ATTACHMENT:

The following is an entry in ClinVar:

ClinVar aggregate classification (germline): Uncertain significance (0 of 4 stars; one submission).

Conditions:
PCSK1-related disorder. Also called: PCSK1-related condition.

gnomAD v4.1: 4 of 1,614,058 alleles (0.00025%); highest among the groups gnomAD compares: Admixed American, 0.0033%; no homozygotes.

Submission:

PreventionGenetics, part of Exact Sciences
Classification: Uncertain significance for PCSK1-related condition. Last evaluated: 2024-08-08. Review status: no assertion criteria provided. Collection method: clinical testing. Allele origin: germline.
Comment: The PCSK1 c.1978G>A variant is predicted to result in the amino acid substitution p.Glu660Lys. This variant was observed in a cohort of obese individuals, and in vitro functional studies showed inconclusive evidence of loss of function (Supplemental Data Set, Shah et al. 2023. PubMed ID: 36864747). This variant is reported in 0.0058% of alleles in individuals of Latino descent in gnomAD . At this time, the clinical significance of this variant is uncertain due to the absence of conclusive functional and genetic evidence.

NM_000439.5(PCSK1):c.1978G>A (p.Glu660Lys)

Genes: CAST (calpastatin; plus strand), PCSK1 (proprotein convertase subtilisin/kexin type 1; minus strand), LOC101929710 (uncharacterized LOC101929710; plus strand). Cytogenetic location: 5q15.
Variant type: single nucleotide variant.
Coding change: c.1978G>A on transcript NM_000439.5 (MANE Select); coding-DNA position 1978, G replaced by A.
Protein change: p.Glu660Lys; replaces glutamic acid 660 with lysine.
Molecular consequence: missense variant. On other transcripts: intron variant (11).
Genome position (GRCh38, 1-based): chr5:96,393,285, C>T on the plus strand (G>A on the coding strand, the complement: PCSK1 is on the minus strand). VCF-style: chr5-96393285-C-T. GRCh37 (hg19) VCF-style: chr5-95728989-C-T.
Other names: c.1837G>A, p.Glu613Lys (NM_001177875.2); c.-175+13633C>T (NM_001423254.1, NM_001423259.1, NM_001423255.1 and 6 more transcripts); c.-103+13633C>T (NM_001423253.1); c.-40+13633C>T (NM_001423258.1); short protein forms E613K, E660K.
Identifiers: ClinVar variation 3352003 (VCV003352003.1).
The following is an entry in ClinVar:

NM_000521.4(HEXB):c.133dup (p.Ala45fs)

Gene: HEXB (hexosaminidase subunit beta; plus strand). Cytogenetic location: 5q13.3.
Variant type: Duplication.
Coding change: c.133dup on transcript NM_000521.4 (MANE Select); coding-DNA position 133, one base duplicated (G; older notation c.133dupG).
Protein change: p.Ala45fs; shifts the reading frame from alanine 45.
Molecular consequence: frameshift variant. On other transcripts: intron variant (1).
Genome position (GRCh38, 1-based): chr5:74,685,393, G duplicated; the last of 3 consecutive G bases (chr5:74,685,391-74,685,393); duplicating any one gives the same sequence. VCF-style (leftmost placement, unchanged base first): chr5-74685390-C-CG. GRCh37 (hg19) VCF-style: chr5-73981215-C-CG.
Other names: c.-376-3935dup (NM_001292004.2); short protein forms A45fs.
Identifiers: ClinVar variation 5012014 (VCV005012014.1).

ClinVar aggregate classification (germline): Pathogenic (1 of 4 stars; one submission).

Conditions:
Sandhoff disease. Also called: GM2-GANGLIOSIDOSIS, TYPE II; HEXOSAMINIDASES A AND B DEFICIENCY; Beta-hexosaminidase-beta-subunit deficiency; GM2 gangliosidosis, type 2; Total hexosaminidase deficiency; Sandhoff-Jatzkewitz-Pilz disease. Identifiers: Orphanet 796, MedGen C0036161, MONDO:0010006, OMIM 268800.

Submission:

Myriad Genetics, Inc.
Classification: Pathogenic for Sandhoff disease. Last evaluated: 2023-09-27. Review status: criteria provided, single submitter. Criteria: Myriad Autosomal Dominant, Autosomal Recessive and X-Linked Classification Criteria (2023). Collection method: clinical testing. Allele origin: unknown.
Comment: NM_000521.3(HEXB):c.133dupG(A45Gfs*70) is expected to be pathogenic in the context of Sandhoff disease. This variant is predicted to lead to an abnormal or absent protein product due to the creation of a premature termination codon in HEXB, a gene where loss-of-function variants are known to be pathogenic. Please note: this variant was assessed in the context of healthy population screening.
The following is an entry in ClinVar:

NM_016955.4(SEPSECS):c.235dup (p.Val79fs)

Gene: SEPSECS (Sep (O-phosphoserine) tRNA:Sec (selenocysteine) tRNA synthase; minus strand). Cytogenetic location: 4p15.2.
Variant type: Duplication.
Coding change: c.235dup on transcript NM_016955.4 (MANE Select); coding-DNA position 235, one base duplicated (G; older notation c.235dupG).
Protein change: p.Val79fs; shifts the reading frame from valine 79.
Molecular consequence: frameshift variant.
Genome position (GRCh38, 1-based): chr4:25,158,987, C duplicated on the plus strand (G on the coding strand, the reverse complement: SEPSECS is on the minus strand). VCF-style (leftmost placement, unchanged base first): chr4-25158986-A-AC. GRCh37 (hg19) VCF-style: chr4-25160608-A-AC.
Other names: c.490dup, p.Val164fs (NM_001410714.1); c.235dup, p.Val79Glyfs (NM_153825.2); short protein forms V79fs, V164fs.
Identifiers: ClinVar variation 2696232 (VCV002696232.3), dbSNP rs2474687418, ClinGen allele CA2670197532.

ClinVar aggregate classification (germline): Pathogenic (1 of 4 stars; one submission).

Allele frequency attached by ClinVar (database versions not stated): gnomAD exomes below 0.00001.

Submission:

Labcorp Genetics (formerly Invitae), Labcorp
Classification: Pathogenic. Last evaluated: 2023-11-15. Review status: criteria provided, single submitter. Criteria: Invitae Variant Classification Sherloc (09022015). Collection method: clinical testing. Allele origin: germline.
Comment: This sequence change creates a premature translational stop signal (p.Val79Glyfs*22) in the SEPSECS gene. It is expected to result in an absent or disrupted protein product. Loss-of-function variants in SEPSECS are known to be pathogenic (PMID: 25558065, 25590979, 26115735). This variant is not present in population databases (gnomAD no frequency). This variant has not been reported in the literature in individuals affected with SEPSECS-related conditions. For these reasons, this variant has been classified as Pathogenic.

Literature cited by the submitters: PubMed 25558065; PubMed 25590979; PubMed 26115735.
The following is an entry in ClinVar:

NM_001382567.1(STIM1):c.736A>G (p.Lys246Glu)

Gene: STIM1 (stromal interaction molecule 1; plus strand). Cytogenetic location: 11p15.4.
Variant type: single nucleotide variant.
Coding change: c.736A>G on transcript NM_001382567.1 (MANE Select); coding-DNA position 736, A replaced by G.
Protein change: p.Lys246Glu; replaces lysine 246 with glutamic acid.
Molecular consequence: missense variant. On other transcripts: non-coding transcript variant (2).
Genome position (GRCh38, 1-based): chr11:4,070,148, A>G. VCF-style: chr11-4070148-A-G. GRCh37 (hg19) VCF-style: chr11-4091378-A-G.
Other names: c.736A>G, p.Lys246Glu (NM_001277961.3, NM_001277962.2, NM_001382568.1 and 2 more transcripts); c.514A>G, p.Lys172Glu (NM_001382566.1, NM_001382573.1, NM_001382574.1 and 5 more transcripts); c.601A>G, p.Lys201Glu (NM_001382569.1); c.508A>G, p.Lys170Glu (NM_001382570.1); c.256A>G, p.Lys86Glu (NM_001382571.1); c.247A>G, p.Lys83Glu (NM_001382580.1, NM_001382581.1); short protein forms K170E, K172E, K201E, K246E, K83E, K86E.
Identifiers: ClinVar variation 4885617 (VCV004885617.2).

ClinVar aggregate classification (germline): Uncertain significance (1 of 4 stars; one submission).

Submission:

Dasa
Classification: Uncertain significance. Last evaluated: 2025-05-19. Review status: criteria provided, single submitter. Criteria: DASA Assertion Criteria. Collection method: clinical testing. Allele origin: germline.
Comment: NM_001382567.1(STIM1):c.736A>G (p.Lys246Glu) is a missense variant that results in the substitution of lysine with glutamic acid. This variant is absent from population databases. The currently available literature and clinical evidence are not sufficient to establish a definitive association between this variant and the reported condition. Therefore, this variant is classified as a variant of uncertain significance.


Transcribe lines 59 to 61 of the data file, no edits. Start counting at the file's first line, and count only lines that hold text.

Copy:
Molecular consequence: missense variant. On other transcripts: non-coding transcript variant (2).
Genome position (GRCh38, 1-based): chr11:4,070,148, A>G. VCF-style: chr11-4070148-A-G. GRCh37 (hg19) VCF-style: chr11-4091378-A-G.
Other names: c.736A>G, p.Lys246Glu (NM_001277961.3, NM_001277962.2, NM_001382568.1 and 2 more transcripts); c.514A>G, p.Lys172Glu (NM_001382566.1, NM_001382573.1, NM_001382574.1 and 5 more transcripts); c.601A>G, p.Lys201Glu (NM_001382569.1); c.508A>G, p.Lys170Glu (NM_001382570.1); c.256A>G, p.Lys86Glu (NM_001382571.1); c.247A>G, p.Lys83Glu (NM_001382580.1, NM_001382581.1); short protein forms K170E, K172E, K201E, K246E, K83E, K86E.